For the characters in the movie, we learn some fascinating tidbits about them and their species. We learn that Unkar Plutt is a fish out of water in his environment (pp. 213-214):
A large member of the Crolute species, Plutt was at home in a deep saltwater environment. Jakku, a dry desert world where water was one of the rarest of resources, was anything buy comfortable for him. And, for that reason, Unkar rarely left the security of his heavily armored headquarters: a converted cargo crawler that served as a sort of concession stand where the impoverished citizens of Jakku could take the scrap they had salvaged from the vast starship ruins that stretched across half the planet. They traded with Unkar for equipment, food rations, and, most important, water.
We learn that Constable Zuvio is a “Kyuzo, a species that originated from a gravity-heavy world. That meant his muscles were more developed than those of the average bipedal species, and he could move fast when he needed to” (p. 21). We also understand why he looks the way he does (p. 6):
Zuvio was a sternlooking individual, with most of his features perpetually covered by bandages that helped his sensitive respiration system cope with the climate. His eyes were yellow with black slit-shaped pupils, and his brow was furrowed in an expression that made people think he was always angry. The secret truth of the matter was that Zuvio suffered from vision problems, common in Kyuzos, and his expression was formed from years of squinting slightly to see better.
And, finally, about Sidon Ithano, we read that he’s “the most dangerous pirate ever to sail the Lost Clusters beyond the Outer Rim, the most feared fighter of the skirmish of Adratharpe 7, the most notorious thief of his species…” (p. 306).
In one of the stories, we learn a little bit about Maz Kanata’s castle, such as the hallways having security cameras (p. 174): “At every junction, a camera was installed, mounted directly to the stone walls, scanning and recording the presence of every passerby.” However, this is actually a great idea, since the denizens of the castle are not exactly saints, yet certain courtesies were extended (p. 173):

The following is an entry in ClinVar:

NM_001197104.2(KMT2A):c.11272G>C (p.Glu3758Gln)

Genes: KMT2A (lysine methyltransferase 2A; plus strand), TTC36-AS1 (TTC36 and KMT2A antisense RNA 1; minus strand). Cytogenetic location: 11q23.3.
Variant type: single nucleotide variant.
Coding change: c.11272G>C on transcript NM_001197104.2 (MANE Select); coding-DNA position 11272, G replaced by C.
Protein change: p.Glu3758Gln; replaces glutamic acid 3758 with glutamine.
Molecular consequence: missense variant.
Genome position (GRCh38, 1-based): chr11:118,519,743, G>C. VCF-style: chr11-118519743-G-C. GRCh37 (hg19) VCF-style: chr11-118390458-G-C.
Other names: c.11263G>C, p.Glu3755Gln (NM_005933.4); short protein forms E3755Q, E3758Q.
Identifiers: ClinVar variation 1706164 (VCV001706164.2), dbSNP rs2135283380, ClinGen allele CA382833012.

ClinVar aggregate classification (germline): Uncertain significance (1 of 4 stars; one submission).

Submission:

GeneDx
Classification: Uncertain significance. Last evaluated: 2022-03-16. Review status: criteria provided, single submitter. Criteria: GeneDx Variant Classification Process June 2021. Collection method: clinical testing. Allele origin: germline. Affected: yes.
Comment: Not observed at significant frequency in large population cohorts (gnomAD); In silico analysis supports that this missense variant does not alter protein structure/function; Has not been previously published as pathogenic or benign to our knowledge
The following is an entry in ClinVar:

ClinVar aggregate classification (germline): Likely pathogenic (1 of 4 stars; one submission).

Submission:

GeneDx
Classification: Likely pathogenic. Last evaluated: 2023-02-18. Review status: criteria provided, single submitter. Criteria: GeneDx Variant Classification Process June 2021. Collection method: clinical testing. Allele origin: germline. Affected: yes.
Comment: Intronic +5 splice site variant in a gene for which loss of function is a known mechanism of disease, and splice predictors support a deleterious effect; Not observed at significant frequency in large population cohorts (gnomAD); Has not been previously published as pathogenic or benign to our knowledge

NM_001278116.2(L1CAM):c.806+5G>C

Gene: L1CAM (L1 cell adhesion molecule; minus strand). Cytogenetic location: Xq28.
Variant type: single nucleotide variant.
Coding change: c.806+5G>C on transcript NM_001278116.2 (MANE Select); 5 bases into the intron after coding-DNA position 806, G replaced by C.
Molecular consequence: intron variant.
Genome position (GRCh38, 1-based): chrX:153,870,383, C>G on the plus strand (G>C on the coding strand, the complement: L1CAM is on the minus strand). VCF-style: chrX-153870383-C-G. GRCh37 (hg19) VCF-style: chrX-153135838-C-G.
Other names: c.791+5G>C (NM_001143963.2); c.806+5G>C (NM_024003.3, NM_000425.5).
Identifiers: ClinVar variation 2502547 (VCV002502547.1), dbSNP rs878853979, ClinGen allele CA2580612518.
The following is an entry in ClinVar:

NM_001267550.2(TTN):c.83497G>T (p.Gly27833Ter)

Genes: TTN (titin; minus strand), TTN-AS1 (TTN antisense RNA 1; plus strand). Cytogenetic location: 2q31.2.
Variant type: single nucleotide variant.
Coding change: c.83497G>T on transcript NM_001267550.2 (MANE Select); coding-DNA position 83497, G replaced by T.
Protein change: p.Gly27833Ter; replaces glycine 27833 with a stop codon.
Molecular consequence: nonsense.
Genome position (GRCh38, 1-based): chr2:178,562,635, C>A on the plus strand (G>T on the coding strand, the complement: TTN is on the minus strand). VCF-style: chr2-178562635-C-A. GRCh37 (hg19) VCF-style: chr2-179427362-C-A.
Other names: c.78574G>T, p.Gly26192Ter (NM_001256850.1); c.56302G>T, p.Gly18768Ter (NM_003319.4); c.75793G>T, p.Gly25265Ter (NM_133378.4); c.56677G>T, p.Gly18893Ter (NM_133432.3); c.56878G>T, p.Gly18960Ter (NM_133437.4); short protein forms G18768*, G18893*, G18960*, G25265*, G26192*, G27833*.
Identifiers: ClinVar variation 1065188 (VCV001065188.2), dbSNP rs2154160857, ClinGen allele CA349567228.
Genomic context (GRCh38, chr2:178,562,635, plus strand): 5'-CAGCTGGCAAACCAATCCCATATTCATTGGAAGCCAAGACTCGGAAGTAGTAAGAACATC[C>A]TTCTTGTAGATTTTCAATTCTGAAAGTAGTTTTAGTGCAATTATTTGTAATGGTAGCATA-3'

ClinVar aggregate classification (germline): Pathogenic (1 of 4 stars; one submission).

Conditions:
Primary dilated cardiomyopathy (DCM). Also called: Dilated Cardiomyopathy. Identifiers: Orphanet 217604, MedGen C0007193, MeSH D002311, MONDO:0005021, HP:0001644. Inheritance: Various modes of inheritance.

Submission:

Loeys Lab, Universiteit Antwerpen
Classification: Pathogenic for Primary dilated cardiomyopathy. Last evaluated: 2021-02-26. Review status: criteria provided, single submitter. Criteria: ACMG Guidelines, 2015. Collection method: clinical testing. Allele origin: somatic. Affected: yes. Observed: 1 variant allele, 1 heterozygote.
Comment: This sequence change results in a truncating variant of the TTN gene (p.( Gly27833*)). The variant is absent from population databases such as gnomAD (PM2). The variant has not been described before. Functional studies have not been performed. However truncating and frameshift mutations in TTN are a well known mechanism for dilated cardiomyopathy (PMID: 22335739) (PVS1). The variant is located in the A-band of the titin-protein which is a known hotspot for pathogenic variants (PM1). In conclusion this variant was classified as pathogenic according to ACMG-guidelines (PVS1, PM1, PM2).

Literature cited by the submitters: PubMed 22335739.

It was said that all were welcome – at least for a price. And just by glancing around the halls, Biggleston knew there were beings there with laundry lists of crimes greater than her own. But none of that mattered, a polite protocol unit had argued when she first arrived. The outlaw would not be accepted, would not be given more than the token courtesy all beings received for free: one night, no questions asked. Food, water, and shelter from the storm. After that, Biggleston would have to depart or pay some very heavy fees.
In the various stories, we learn a lot about Jakku and its nearby planets. While Niima Outpost is the main settlement on the planet, there is a town that Bobbajo visits, about which we read (p. 103):
The town was called Reestkii – a word that, loosely translated into Basic, meant “the leftover.” Reestkii was located near the equator of the desert world, and the only settlement on the planet worth noting – Niima Outpost – was over four hundred kilometers away. The town had no resources to mine, barely enough agriculture for the locals to survive, and not enough combined wealth to get passage on a ship to anywhere worth seeing – not that there were any ships other than the occasional bleak husk of something long before burned out. There were very few settlements of that sort – generally unknown or forgotten by the rest of the bleak world they were situated on.
To keep the peace, Constable Zuvio was hired for the job of constable, although it seems like the Wild West (pp. 6-7):